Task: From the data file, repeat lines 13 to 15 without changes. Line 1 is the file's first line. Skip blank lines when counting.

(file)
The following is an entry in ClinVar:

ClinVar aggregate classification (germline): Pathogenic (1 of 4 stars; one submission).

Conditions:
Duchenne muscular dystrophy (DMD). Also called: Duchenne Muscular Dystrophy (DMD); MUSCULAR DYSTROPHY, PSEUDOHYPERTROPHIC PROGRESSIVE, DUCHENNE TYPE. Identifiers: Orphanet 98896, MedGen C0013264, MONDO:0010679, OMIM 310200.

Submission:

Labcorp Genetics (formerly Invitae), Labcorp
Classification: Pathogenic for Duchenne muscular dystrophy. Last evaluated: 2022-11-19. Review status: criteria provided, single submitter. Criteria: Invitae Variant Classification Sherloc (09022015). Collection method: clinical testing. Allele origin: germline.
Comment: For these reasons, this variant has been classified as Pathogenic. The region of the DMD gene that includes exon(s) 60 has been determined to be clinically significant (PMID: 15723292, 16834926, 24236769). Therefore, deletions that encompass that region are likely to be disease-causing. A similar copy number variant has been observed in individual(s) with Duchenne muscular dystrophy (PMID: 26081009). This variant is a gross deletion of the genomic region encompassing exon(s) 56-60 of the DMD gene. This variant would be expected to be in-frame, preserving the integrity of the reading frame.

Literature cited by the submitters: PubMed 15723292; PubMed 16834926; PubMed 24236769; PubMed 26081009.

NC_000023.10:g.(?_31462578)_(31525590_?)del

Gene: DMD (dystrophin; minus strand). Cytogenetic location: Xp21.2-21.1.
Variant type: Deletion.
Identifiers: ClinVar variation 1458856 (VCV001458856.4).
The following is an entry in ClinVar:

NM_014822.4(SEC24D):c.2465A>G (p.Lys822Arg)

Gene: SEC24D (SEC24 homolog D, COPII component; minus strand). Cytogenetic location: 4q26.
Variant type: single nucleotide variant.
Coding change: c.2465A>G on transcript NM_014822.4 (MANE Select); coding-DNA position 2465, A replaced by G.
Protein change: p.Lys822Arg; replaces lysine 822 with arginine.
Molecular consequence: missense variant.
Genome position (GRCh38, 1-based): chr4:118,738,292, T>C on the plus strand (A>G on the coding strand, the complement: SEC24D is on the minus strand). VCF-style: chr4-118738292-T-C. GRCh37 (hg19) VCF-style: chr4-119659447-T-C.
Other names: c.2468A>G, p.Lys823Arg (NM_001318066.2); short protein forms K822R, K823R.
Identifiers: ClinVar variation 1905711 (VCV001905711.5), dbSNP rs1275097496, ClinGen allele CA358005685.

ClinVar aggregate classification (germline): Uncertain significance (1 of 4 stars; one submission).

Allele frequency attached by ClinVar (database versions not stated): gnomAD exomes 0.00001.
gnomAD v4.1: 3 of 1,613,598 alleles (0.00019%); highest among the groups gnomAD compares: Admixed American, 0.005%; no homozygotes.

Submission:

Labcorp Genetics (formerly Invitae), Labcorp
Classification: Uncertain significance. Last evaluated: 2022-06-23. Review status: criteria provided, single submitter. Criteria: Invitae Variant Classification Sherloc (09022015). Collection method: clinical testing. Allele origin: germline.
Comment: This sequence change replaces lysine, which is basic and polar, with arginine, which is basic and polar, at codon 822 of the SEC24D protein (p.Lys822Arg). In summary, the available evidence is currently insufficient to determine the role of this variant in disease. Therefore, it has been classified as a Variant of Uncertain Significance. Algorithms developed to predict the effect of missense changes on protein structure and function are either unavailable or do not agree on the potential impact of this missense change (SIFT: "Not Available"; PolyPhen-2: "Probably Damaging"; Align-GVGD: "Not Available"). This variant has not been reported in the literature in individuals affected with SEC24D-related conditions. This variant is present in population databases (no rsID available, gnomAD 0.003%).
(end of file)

Identifiers: ClinVar variation 1458856 (VCV001458856.4).
The following is an entry in ClinVar:

NM_014822.4(SEC24D):c.2465A>G (p.Lys822Arg)